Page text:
Last Saturday was one of the coldest nights we have had in Connecticut. The day before Valentine’s, which had a record this year of being the coldest Valentine’s Day since they started to record the highs and lows.
But, for one reason or another, we decided it was a good night to take in some culture from around town.
My husband and I put on a bunch of layers and made our way to Hartford’s Artspace gallery. If you live in CT and don’t know about it or have never been there, you should. The gallery resides in the first floor of the beautiful apartment building right across the train station in Hartford. The apartments are beautiful, just the kind I dream about converting into a studio, high ceilings, lots of natural lighting, and a bit of an industrial feel.
The Artspace gallery is volunteer-run by Tao LaBossiere and his wife. They are both active in the art scene all throughout Hartford County. And the shows they put on at the gallery are well worth the trip downtown.
From Chaparro’s emotive and musical mixed media paintings to the simplified paintings but full of depth and texture by Amy Vensel and a great installation piece by my friend Terrance Regan, the show couldn’t have ever let me down.
Yes, I know that this blog is supposed to be about art. However, as my friend and I were discussing last night, music and art can be articulated with the same language. Besides, I am avid music explorer and it is also one of my biggest sources of inspiration. You won’t find me creating without music.
When I discovered Eilen Jewell for the first time, she transported me to another time. Her music is pure and it carries with it so much history. What I mean by this is you can really hear the roots of her music which is based on traditional blues, jazz, country, and little bit of rock and roll.
Among all the new ever evolving genres of music I am glad that some artists are getting back to the origins of music in the United States. Jazz is becoming more prevalent, as is folk music. Artists are not only inspired by these genres but are composing within them, and the outcome is awesome. For a long time now I have said ‘we need to get back to basics’ in many sectors of society. Right before my eyes, it’s happening to music and I’m loving it!
Eilen Jewell is a master at composing songs. Her lyrics have depth, which is something I crave in music and these days it’s not easy to find. However, besides the lyrics, the accompanying guitar and bass are an impending explosion of talent.
So why am I writing about Eilen Jewell today? Last night I had the chance to go see her live in New Haven. I was overjoyed that I stumbled on this event because she, in all her simplicity, rocked the house. Cafe 9 is a small little music venue that features up and coming artists or independent musicians. The venue was full with spectators anticipating the good show Jewell and her band put on.
The video I posted at the top is a song I really like and one that she sang last night. It shows her guitar and harmonica skills along with her soft sweet voice that I could listen to forever. At the end of the show she greeting her fans and signed posters and albums. I made sure to tell her to keep making music always, and to come back to the east coast soon. I hope you enjoy her music as much as I do.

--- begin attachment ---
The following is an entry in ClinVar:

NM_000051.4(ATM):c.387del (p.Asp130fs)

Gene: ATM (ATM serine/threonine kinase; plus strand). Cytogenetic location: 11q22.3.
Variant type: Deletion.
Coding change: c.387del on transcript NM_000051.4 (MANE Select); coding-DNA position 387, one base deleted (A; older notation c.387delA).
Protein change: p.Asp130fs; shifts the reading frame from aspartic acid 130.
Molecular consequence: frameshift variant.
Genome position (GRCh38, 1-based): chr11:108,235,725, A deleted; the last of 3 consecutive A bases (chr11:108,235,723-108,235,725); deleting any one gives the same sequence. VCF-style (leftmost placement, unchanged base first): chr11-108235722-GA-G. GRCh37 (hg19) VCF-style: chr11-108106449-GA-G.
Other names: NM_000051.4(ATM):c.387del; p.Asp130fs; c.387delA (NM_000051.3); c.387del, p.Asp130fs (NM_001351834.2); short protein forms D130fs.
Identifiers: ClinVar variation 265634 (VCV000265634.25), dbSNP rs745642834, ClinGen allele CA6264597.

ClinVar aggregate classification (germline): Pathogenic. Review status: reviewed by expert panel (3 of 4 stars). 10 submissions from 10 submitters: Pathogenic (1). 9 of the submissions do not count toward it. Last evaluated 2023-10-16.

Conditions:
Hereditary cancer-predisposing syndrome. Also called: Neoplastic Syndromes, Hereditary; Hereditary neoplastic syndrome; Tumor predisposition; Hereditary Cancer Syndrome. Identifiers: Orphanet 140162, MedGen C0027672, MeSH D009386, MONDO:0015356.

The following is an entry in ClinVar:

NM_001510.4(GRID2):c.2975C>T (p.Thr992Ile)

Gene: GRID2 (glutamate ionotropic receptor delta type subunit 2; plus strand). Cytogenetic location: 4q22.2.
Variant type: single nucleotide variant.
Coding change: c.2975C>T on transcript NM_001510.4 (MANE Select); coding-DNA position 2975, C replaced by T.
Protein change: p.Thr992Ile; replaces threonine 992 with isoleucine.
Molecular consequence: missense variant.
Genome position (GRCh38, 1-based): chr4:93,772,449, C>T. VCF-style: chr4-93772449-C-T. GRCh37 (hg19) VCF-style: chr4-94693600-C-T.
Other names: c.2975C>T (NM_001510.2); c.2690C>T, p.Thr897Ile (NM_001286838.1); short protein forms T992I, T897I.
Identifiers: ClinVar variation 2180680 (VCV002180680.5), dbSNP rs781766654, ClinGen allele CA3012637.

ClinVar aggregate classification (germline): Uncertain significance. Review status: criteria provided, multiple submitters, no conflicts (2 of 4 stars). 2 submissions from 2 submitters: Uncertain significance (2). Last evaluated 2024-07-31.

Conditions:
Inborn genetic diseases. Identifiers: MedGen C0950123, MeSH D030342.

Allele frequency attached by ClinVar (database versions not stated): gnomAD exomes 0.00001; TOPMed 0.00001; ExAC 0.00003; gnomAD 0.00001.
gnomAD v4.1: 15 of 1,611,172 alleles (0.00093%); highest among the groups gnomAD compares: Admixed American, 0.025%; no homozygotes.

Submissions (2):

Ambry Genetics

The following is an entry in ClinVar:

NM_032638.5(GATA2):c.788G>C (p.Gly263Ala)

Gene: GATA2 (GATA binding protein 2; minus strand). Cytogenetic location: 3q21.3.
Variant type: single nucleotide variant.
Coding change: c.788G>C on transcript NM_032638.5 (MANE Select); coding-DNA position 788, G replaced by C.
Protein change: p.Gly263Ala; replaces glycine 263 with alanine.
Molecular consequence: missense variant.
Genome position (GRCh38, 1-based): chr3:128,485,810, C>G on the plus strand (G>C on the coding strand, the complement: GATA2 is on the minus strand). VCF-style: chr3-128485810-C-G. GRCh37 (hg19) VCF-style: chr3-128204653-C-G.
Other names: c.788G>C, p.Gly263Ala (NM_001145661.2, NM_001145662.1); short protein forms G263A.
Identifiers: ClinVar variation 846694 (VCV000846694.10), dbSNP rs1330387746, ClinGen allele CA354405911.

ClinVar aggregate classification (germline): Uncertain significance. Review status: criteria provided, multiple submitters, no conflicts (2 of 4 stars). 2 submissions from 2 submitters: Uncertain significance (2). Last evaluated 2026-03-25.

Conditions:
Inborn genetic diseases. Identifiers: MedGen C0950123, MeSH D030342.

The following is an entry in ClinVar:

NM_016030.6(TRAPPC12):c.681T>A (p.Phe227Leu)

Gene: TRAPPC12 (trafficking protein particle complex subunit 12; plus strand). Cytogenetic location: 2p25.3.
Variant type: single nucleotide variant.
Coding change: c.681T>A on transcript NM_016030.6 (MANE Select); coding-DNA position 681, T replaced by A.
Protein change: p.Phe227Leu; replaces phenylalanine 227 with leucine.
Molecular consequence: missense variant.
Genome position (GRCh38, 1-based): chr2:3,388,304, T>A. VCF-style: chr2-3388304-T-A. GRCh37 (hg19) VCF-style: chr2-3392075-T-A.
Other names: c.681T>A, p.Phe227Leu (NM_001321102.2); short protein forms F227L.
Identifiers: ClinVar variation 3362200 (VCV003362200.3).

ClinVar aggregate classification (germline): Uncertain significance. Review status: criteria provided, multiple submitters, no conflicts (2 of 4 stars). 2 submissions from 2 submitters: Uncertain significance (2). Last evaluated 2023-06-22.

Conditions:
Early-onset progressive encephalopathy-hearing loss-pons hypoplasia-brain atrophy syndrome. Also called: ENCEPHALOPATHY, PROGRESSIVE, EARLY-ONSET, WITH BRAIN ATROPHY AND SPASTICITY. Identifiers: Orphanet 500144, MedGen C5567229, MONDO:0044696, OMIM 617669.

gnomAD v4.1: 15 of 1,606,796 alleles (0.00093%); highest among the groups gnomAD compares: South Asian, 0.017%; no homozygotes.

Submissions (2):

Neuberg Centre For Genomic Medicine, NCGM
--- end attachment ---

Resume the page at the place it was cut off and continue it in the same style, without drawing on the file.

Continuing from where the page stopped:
Today, as 100+ million people are watching the Superbowl, I sit here writing about my exciting day and visit to City Gallery in New Haven, CT.
Since I started this blog, I have used certain websites to find art events to attend so that I have content to write about. Well, I’ve found some good ones that I can use, not only for blog content, but also as an artist. There are some many more entry call sites that I never knew about. Also, these websites would be a great place to advertise the shows that happen at CCSU.
Anyway, for today I had set on my calendar an opening exhibition reception that looked promising. My high school friend Erik came along with my husband and I. None of us had lunch when we met up so we decided to grab some food on the way there. We drove to New Haven and parked close to City Gallery on State Street, New Haven, and from there we found a nice little New York-chic restaurant called Oak Heaven Table & Bar. Our outing was starting on a fantastic note. With a modern twist for a style, they had a great selection of beer (all bottles at least for now), and a nice wine list. However, my friend Erik was most interested in the bourbon they had in these miniature cask right on their bar. I was more interested in the food because I was famished. They only had a brunch menu but everything on it looked delectable. I ordered the beet salad and a side of sausage hash. You could tell, just looking at the ingredients, they are using seasonal vegetables and farmer’s market derived ingredients, as our bartender confirmed. It’s a place I could go back to every day…guided by my stomach.